2021 journal article

Elucidating controls on cyanobacteria bloom timing and intensity via Bayesian mechanistic modeling


By: D. Del Giudice, S. Fang n, D. Scavia*, T. Davis*, M. Evans* & D. Obenour

author keywords: Eutrophication; Harmful algal blooms; Bayesian inference; Process-based modeling; Great Lakes; Hindcasts and projections
Source: Web Of Science
Added: January 11, 2021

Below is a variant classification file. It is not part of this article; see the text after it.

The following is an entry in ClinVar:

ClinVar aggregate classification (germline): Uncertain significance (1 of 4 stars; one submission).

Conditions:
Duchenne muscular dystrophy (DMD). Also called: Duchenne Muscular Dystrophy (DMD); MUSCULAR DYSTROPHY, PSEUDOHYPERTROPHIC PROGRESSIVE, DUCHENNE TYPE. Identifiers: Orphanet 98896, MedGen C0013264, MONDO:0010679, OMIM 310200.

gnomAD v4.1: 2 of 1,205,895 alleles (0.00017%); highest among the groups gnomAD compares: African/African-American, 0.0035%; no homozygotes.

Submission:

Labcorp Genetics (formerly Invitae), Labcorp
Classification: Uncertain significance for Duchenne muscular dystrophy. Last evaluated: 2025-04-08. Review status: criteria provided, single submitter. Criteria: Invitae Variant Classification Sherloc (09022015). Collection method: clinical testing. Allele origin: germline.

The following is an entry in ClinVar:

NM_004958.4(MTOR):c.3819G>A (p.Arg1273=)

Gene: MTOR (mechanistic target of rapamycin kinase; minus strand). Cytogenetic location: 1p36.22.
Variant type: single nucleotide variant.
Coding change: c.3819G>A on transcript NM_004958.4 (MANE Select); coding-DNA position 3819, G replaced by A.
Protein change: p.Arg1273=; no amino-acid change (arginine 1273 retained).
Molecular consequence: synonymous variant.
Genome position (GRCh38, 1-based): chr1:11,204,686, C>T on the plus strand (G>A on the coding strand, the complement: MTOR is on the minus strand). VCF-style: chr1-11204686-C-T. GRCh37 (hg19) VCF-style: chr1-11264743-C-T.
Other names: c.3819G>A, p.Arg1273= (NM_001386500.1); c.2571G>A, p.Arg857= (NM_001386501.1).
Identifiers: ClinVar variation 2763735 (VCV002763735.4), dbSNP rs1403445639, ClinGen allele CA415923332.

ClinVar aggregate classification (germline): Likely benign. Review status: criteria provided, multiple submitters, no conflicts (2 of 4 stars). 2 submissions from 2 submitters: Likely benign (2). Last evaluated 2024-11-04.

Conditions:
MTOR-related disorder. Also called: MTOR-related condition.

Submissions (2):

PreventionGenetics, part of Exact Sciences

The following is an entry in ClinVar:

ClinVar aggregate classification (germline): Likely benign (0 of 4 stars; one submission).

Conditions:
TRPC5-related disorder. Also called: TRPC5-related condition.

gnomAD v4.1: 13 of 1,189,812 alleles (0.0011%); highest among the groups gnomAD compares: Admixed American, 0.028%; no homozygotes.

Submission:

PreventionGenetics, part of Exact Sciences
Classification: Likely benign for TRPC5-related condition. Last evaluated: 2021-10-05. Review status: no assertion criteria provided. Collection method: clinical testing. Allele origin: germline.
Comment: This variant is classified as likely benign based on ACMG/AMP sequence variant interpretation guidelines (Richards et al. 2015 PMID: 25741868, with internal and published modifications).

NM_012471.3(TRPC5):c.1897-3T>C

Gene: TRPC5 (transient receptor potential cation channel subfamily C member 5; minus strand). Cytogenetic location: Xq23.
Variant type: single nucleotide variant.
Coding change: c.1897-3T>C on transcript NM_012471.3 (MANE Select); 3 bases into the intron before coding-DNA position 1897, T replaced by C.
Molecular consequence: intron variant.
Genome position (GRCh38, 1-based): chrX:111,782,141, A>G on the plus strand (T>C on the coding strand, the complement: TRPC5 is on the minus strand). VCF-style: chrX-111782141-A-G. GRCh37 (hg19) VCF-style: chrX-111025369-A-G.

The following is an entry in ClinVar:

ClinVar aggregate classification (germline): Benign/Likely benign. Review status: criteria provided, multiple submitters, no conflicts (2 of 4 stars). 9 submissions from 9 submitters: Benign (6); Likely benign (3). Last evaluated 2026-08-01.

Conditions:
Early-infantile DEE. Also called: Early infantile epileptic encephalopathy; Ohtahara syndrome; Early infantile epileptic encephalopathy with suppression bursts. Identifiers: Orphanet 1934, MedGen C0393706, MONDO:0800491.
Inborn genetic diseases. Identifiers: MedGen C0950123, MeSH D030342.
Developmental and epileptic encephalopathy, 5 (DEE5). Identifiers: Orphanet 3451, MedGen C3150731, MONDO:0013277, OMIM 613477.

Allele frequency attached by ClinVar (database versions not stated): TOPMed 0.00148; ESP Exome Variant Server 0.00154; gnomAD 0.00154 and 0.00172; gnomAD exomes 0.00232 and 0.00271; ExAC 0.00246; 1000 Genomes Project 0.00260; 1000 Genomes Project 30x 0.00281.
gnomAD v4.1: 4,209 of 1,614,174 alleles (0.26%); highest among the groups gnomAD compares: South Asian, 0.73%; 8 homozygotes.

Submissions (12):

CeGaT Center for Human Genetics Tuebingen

The adverse impacts of harmful algal blooms (HABs) are increasing worldwide. Lake Erie is a North American Great Lake highly affected by cultural eutrophication and summer cyanobacterial HABs. While phosphorus loading is a known driver of bloom size, more nuanced yet crucial questions remain. For example, it is unclear what mechanisms are primarily responsible for initiating cyanobacterial dominance and subsequent biomass accumulation. To address these questions, we develop a mechanistic model describing June–October dynamics of chlorophyll a, nitrogen, and phosphorus near the Maumee River outlet, where blooms typically initiate and are most severe. We calibrate the model to a new, geostatistically-derived dataset of daily water quality spanning 2008–2017. A Bayesian framework enables us to embed prior knowledge on system characteristics and test alternative model formulations. Overall, the best model formulation explains 42% of the variability in chlorophyll a and 83% of nitrogen, and better captures bloom timing than previous models. Our results, supported by cross validation, show that onset of the major midsummer bloom is associated with about a month of water temperatures above 20 °C (occurring 19 July to 6 August), consistent with when cyanobacteria dominance is usually reported. Decreased phytoplankton loss rate is the main factor enabling biomass accumulation, consistent with reduced zooplankton grazing on cyanobacteria. The model also shows that phosphorus limitation is most severe in August, and nitrogen limitation tends to occur in early autumn. Our results highlight the role of temperature in regulating bloom initiation and subsequent loss rates, and suggest that a 2 °C increase could lead to blooms that start about 10 days earlier and grow 23% more intense.